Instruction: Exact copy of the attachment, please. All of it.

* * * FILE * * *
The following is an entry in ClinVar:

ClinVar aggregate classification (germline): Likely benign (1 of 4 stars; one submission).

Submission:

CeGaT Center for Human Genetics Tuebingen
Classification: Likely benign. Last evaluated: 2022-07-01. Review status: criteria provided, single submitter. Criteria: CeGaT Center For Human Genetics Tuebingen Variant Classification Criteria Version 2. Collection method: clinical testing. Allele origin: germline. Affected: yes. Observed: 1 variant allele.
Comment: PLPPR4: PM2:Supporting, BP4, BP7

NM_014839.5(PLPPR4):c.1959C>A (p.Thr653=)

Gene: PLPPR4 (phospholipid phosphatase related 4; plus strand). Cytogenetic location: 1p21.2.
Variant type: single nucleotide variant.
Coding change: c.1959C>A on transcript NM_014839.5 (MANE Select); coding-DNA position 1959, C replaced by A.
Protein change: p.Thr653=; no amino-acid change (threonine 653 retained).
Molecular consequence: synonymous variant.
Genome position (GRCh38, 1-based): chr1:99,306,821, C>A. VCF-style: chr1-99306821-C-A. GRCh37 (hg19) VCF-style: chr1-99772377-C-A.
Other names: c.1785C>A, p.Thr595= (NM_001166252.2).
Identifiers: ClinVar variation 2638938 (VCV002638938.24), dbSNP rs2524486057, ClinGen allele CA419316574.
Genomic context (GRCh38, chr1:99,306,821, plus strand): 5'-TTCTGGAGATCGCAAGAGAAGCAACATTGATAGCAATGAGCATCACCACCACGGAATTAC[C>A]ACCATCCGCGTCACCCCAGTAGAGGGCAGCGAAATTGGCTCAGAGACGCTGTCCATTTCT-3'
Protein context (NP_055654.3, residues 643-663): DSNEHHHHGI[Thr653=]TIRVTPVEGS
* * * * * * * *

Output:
The following is an entry in ClinVar:

ClinVar aggregate classification (germline): Likely benign (1 of 4 stars; one submission).

Submission:

CeGaT Center for Human Genetics Tuebingen
Classification: Likely benign. Last evaluated: 2022-07-01. Review status: criteria provided, single submitter. Criteria: CeGaT Center For Human Genetics Tuebingen Variant Classification Criteria Version 2. Collection method: clinical testing. Allele origin: germline. Affected: yes. Observed: 1 variant allele.
Comment: PLPPR4: PM2:Supporting, BP4, BP7

NM_014839.5(PLPPR4):c.1959C>A (p.Thr653=)

Gene: PLPPR4 (phospholipid phosphatase related 4; plus strand). Cytogenetic location: 1p21.2.
Variant type: single nucleotide variant.
Coding change: c.1959C>A on transcript NM_014839.5 (MANE Select); coding-DNA position 1959, C replaced by A.
Protein change: p.Thr653=; no amino-acid change (threonine 653 retained).
Molecular consequence: synonymous variant.
Genome position (GRCh38, 1-based): chr1:99,306,821, C>A. VCF-style: chr1-99306821-C-A. GRCh37 (hg19) VCF-style: chr1-99772377-C-A.
Other names: c.1785C>A, p.Thr595= (NM_001166252.2).
Identifiers: ClinVar variation 2638938 (VCV002638938.24), dbSNP rs2524486057, ClinGen allele CA419316574.
Genomic context (GRCh38, chr1:99,306,821, plus strand): 5'-TTCTGGAGATCGCAAGAGAAGCAACATTGATAGCAATGAGCATCACCACCACGGAATTAC[C>A]ACCATCCGCGTCACCCCAGTAGAGGGCAGCGAAATTGGCTCAGAGACGCTGTCCATTTCT-3'
Protein context (NP_055654.3, residues 643-663): DSNEHHHHGI[Thr653=]TIRVTPVEGS